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A Sound Plan for the Future

As a child, Chantal Collier spent her summers snorkeling through sea grass meadows just off the Connecticut coast. Now, as the director of the Conservancy’s Long Island Sound Program, Chantal shares with us her hopes and vision for the Sound’s next 20 years.
“The Conservancy is unique because we operate with a long-term view. We’re investing in strategic planning now that will yield outcomes for the next 10 to 25 years.”
- Chantal Collier
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nature.org:

What are the goals of the Long Island Sound Program?

Chantal Collier:

Two of our main priorities are ecosystems and people.

To benefit ecosystems, we’re researching things like how to help sea grasses grow. These plants feed and shelter important wildlife, such as scallops, but are disappearing rapidly in some areas.

The connection to people is that local communities also benefit from healthy coastal habitats. Eelgrass meadows filter pollution and help reduce wave energy, which can erode beaches and contribute to flooding during storms.

nature.org:

Millions of people live, work and play on the Sound. How do we support both people and nature?

Chantal Collier:

Currently, we’re mapping the location of crucial habitats and organisms throughout Long Island Sound. Once completed, this assessment will help pinpoint compatible locations for transportation, fishing, energy development and other human uses in the Sound.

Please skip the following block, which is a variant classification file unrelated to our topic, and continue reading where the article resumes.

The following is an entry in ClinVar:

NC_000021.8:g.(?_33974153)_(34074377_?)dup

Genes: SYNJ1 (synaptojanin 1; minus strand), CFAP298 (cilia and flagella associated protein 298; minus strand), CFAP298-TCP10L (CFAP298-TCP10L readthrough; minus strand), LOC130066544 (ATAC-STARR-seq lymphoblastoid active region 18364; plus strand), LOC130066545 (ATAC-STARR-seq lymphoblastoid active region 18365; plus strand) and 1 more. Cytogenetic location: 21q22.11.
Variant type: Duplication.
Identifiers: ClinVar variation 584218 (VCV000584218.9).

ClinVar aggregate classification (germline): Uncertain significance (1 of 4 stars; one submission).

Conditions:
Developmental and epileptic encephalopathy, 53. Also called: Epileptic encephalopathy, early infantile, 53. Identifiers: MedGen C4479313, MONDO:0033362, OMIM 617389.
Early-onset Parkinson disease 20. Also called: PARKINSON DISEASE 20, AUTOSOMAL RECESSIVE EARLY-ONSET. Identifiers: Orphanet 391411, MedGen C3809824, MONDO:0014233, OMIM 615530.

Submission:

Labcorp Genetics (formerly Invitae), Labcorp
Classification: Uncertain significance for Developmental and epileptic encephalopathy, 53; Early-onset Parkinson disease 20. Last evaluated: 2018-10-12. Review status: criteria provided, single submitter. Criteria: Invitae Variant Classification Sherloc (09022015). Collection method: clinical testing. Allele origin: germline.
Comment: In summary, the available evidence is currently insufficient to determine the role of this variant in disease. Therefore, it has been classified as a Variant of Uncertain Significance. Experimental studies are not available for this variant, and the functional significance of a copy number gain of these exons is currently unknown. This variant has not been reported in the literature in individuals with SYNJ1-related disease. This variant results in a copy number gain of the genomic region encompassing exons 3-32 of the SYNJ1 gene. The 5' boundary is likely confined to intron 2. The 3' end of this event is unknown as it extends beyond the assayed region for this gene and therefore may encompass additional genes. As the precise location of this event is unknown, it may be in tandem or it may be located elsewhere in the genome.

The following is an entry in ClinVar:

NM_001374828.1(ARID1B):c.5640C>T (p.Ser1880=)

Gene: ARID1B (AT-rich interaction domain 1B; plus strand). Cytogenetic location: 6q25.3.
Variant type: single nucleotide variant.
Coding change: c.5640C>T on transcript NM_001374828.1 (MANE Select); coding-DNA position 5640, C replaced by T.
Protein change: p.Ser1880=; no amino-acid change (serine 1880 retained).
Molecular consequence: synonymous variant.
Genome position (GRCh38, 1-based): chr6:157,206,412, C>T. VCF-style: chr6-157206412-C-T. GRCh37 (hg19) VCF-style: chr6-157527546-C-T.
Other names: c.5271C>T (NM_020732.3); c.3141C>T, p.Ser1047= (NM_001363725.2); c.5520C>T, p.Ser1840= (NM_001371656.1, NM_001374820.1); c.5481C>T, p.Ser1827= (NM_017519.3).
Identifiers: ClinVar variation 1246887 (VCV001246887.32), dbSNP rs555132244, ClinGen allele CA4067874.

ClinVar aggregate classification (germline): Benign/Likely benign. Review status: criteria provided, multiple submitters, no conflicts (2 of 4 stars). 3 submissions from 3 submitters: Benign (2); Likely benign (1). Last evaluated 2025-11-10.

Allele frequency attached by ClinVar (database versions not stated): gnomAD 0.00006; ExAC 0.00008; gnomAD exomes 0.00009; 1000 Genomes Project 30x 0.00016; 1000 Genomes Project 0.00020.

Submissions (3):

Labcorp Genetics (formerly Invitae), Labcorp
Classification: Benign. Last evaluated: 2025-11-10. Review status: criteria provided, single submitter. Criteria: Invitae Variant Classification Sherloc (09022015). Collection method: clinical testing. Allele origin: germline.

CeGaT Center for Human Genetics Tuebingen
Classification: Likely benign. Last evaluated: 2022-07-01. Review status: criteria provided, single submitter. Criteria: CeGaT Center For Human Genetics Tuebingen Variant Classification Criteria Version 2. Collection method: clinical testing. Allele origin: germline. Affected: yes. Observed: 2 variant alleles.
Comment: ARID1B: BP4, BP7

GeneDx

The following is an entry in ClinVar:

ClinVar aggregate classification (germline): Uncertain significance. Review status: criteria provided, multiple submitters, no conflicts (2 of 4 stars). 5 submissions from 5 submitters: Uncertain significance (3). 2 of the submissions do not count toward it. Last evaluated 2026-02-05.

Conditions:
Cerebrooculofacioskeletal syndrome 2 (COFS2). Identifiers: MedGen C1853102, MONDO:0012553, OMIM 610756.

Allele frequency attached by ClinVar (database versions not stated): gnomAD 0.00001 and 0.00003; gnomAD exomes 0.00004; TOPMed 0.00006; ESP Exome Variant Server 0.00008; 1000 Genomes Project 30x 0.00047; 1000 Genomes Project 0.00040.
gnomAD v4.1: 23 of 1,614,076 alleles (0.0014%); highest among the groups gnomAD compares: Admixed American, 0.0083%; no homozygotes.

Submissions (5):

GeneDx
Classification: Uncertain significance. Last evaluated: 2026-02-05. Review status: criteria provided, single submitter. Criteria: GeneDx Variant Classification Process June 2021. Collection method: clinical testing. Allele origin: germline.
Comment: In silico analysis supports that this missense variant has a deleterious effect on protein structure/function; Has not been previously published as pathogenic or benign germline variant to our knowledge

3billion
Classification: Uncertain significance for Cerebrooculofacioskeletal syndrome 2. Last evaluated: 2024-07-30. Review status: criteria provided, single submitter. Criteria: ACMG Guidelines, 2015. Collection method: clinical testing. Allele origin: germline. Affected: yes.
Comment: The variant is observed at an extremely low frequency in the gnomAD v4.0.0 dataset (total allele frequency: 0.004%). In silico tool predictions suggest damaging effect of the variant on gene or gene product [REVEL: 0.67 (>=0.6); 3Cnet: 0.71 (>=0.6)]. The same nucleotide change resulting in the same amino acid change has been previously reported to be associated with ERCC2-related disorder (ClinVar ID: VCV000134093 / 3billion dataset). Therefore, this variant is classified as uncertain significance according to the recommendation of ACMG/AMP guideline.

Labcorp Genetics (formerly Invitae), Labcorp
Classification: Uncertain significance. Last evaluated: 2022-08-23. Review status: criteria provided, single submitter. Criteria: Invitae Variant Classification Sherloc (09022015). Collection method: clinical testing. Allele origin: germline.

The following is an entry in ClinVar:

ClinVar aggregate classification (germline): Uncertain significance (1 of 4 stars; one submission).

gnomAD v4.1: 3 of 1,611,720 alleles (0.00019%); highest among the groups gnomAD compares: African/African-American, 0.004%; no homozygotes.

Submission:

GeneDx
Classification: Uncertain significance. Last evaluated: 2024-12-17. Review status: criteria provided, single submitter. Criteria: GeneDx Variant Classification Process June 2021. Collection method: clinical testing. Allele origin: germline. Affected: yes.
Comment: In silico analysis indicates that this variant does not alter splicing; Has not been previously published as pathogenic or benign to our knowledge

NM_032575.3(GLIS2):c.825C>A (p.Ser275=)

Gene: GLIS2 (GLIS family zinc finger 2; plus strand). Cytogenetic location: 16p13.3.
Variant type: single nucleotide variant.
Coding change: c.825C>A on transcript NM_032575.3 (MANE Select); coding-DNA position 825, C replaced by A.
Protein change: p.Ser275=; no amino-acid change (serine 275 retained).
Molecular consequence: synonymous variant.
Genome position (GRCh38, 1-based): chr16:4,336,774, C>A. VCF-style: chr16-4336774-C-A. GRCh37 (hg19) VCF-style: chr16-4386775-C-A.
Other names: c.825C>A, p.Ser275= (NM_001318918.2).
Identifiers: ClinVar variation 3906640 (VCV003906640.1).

The Conservancy is unique because we operate with a long-term view. We’re investing in strategic planning now that will yield outcomes for the next 10 to 25 years.

nature.org:

What do you hope the Sound will look like in 20 years?

Chantal Collier:

I think the effects of climate change—sea level rise, more frequent storms and flooding—will make the connection between natural resources and people’s quality of life more evident. For example, salt marshes and eelgrass can reduce storm impacts and support local fisheries.

We’ve hardened our coasts with sea walls and breakwaters that diminish these resources. Twenty years from now, I hope to see that reversed.

nature.org:

You grew up on the Sound. How has it changed?

Chantal Collier:

I’ve been back to our old summer house as an adult, and the beach is much smaller and the water less clear than I remember. There’s also a tremendous amount of new coastal development.

nature.org:

What one thing should each member do to help the Sound?

Chantal Collier:

Be engaged in your community, in expressing environmental concerns to state and local officials—and, of course, please give to the Long Island Sound program. This great estuary affects all of us, and we need to work together to protect it.


Cara Chancellor writes for The Nature Conservancy in Connecticut.

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